Harvard University and Baylor University are launching the largest study of its kind to look at well-being outcomes for 240,000 individuals in 22 countries and the role of religion will also be included.
“The Global Flourishing Study” is set to last five years and cost $43.4 million, officials said. The team will be able to examine all of the world’s great religions and the role, if any, that they play in human flourishing, said Project Director Dr. Byron Johnson, distinguished professor of the social sciences and director of the Institute for Studies of Religion at Baylor.
The study is being funded by a number of global organizations including the John Templeton Foundation and the Templeton Religion Trust.
The research will lean on the data collection and management expertise of Gallup and the stakeholder coordination and open science leadership of the Center for Open Science. The team will be asking a number of key questions, such as: What does it mean to live well? To be truly healthy? To thrive?
Researchers and clinicians usually focus on the presence or absence of various pathologies such as disease, family dysfunction, mental illness, or criminal behavior. But such a “deficits” approach explains only so much about what makes for a life well-lived as opposed to what it means to flourish, officials said.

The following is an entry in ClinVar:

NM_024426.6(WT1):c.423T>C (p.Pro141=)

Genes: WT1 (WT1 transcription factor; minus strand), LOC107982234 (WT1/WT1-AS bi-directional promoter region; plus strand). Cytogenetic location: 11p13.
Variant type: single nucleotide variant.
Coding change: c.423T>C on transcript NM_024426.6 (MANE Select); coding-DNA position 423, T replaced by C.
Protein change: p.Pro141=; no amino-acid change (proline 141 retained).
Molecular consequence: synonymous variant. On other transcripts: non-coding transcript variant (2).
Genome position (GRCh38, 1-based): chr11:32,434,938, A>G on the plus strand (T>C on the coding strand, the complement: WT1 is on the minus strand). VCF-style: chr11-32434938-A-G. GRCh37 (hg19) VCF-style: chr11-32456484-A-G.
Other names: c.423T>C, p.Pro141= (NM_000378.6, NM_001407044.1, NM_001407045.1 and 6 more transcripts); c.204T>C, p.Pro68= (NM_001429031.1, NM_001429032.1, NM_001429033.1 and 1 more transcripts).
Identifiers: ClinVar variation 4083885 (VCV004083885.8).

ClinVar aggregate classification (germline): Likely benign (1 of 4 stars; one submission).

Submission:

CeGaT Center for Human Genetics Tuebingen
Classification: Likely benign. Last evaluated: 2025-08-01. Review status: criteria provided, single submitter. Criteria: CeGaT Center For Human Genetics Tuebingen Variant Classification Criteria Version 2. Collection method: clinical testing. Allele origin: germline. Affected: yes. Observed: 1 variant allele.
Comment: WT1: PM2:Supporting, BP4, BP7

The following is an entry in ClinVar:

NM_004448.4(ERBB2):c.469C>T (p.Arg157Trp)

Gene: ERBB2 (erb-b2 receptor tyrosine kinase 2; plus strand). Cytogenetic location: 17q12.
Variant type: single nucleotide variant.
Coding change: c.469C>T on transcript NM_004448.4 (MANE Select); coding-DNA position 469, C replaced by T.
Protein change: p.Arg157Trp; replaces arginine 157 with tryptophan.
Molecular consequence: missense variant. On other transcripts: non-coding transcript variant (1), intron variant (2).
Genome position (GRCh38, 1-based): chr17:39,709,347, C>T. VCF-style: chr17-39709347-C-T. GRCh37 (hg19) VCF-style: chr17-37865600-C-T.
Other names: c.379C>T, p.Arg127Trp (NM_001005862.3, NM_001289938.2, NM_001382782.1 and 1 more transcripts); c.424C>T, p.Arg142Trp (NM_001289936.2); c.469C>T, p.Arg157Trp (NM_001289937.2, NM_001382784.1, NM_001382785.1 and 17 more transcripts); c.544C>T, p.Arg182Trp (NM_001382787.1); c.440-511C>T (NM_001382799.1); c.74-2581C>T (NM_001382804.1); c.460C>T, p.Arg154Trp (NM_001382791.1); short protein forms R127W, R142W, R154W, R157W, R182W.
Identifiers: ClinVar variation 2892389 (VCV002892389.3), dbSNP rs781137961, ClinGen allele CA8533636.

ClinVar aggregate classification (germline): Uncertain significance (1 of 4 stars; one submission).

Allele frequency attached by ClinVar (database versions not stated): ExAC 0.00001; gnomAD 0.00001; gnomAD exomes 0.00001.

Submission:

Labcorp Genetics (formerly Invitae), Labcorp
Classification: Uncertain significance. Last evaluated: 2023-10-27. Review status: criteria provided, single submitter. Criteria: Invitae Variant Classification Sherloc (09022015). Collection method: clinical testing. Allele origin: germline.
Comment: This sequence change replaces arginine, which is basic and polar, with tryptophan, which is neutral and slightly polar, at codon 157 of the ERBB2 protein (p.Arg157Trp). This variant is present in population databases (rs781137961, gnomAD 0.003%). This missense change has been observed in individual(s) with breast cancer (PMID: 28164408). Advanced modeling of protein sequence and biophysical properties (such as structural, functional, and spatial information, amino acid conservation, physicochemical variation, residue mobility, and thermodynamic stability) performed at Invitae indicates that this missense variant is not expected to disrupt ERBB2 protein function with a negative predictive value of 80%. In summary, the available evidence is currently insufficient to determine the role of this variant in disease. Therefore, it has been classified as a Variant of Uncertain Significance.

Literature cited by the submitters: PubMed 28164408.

“The Global Flourishing Study is exactly the type of work needed to deeply understand the interplay of key elements in human experience that help us live well, be happy, and experience a sense of meaning and purpose,” said project co-director Dr. Tyler VanderWeele, the John L. Loeb and Frances Lehman Loeb Professor of Epidemiology and Director of the Human Flourishing Program at Harvard. He has published articles on the assessment of human flourishing in leading scientific journals such as JAMA and the Proceedings of the National Academy of Sciences.
“The longitudinal research design will allow us to substantially advance scientific knowledge on the determinants of human flourishing,” VanderWeele said.
Susan is an author with a long-time interest in religion and science. She currently edits Covalence, the Lutheran Alliance for Faith, Science and Technology’s online magazine. She has written articles in The Lutheran and the Zygon Center for Religion and Science newsletter. Susan is a board member for the Center for Advanced Study of Religion and Science, the supporting organization for the Zygon Center and the Zygon Journal. She also co-wrote Our Bodies Are Selves with Dr. Philip Hefner and Dr. Ann Pederson.